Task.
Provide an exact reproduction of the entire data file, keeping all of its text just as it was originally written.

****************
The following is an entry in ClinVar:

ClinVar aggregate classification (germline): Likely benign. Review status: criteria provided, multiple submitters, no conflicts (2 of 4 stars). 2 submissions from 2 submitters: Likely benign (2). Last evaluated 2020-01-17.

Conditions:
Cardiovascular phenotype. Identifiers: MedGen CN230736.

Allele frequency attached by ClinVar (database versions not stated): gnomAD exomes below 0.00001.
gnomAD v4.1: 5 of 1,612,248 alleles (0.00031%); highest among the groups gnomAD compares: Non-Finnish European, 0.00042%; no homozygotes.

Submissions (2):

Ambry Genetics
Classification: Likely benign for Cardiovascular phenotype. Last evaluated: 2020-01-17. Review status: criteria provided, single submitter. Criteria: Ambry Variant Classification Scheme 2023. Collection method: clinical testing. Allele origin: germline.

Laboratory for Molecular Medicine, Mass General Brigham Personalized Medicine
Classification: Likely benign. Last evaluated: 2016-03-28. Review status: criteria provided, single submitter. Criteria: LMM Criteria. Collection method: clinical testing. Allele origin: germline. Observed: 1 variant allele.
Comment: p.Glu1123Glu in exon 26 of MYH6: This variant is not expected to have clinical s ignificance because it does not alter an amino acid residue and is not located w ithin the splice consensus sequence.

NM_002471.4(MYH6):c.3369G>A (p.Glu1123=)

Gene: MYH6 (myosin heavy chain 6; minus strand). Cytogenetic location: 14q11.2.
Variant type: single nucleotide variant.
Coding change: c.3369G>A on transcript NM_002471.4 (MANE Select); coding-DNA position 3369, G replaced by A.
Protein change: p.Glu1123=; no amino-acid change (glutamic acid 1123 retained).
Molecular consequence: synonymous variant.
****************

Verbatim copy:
The following is an entry in ClinVar:

ClinVar aggregate classification (germline): Likely benign. Review status: criteria provided, multiple submitters, no conflicts (2 of 4 stars). 2 submissions from 2 submitters: Likely benign (2). Last evaluated 2020-01-17.

Conditions:
Cardiovascular phenotype. Identifiers: MedGen CN230736.

Allele frequency attached by ClinVar (database versions not stated): gnomAD exomes below 0.00001.
gnomAD v4.1: 5 of 1,612,248 alleles (0.00031%); highest among the groups gnomAD compares: Non-Finnish European, 0.00042%; no homozygotes.

Submissions (2):

Ambry Genetics
Classification: Likely benign for Cardiovascular phenotype. Last evaluated: 2020-01-17. Review status: criteria provided, single submitter. Criteria: Ambry Variant Classification Scheme 2023. Collection method: clinical testing. Allele origin: germline.

Laboratory for Molecular Medicine, Mass General Brigham Personalized Medicine
Classification: Likely benign. Last evaluated: 2016-03-28. Review status: criteria provided, single submitter. Criteria: LMM Criteria. Collection method: clinical testing. Allele origin: germline. Observed: 1 variant allele.
Comment: p.Glu1123Glu in exon 26 of MYH6: This variant is not expected to have clinical s ignificance because it does not alter an amino acid residue and is not located w ithin the splice consensus sequence.

NM_002471.4(MYH6):c.3369G>A (p.Glu1123=)

Gene: MYH6 (myosin heavy chain 6; minus strand). Cytogenetic location: 14q11.2.
Variant type: single nucleotide variant.
Coding change: c.3369G>A on transcript NM_002471.4 (MANE Select); coding-DNA position 3369, G replaced by A.
Protein change: p.Glu1123=; no amino-acid change (glutamic acid 1123 retained).
Molecular consequence: synonymous variant.